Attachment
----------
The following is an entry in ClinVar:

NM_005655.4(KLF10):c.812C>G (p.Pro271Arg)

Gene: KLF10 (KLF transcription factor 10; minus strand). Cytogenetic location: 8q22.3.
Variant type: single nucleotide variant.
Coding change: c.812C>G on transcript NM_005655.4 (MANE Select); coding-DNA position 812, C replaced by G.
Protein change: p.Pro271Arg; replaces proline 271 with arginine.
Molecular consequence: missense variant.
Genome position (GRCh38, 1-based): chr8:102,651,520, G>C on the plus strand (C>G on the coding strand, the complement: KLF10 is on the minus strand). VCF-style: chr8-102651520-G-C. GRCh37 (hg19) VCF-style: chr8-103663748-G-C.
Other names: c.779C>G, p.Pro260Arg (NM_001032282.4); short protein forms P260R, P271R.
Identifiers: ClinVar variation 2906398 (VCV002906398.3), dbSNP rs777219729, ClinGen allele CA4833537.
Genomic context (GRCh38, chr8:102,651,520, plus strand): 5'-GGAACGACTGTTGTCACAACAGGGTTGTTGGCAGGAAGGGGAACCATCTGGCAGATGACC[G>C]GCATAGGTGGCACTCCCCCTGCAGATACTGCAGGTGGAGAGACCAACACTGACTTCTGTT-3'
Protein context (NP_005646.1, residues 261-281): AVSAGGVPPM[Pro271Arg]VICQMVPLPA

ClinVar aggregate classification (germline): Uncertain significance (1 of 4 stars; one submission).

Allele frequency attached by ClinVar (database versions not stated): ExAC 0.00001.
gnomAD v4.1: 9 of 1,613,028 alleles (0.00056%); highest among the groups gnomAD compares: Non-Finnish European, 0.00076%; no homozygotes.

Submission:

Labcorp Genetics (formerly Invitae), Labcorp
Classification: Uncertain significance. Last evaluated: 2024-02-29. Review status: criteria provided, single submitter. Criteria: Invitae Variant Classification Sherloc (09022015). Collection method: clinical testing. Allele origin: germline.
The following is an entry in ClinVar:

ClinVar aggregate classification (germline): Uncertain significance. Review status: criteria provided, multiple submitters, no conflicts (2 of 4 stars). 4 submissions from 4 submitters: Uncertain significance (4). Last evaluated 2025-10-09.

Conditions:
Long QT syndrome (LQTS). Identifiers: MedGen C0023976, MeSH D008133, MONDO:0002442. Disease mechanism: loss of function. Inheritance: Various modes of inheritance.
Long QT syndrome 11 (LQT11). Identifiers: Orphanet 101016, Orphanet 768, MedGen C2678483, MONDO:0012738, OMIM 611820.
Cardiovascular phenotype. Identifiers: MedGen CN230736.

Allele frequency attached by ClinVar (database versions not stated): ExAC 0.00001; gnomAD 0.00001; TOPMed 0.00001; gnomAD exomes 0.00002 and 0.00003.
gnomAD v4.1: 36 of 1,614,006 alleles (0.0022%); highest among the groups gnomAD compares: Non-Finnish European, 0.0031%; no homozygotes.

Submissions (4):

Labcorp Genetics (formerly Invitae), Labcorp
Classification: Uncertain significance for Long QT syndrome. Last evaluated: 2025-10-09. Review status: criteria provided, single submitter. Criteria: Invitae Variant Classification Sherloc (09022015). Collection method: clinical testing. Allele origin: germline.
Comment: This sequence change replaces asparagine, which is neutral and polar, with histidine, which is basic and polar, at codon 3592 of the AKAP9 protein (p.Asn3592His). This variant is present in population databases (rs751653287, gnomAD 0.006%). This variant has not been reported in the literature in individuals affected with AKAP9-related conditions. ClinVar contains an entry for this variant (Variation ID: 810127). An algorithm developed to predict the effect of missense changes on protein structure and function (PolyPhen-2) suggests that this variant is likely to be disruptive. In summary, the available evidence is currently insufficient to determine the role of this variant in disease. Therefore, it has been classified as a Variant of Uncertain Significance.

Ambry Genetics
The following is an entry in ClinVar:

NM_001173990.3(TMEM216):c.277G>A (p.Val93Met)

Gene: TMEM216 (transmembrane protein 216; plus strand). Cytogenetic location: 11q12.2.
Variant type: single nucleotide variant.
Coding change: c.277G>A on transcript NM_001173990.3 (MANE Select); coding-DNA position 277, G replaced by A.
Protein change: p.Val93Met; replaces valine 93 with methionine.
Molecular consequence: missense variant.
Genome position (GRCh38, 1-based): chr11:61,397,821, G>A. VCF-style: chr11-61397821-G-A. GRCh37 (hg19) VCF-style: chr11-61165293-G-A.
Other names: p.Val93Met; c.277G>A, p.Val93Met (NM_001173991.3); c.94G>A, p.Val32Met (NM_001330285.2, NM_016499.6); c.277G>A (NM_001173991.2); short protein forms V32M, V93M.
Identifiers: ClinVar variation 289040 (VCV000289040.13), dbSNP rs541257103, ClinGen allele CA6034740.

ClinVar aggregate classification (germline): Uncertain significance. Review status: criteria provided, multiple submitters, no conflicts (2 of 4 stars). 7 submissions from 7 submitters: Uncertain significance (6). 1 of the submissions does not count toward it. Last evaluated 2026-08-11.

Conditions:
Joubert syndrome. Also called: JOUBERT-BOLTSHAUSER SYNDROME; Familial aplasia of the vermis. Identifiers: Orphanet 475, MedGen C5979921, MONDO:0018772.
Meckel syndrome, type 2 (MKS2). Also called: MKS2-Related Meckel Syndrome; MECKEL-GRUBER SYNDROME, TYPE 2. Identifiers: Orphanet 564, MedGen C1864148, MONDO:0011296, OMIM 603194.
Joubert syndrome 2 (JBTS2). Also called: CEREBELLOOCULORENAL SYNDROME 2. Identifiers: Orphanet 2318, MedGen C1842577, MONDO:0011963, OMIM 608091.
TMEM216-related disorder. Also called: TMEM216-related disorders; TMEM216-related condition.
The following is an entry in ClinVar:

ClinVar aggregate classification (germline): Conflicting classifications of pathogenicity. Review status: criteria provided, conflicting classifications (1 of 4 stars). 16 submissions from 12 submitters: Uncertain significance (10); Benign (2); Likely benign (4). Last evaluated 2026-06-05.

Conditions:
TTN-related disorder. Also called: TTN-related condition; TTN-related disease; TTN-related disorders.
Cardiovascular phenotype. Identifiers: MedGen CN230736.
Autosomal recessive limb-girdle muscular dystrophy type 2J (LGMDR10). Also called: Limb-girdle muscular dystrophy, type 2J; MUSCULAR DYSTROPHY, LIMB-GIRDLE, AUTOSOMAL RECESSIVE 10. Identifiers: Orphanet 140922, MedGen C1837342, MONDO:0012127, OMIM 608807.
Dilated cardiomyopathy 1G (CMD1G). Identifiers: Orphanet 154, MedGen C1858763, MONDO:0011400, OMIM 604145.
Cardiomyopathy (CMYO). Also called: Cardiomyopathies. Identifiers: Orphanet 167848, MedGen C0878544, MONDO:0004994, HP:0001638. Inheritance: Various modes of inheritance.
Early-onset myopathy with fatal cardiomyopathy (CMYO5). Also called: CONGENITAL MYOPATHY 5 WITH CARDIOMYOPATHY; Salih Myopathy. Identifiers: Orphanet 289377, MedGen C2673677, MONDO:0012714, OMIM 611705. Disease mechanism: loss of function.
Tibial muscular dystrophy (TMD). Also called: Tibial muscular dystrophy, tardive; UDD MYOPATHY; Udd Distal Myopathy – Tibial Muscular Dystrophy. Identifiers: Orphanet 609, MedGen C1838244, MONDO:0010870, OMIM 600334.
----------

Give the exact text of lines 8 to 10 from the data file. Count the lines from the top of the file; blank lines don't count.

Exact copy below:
Genome position (GRCh38, 1-based): chr8:102,651,520, G>C on the plus strand (C>G on the coding strand, the complement: KLF10 is on the minus strand). VCF-style: chr8-102651520-G-C. GRCh37 (hg19) VCF-style: chr8-103663748-G-C.
Other names: c.779C>G, p.Pro260Arg (NM_001032282.4); short protein forms P260R, P271R.
Identifiers: ClinVar variation 2906398 (VCV002906398.3), dbSNP rs777219729, ClinGen allele CA4833537.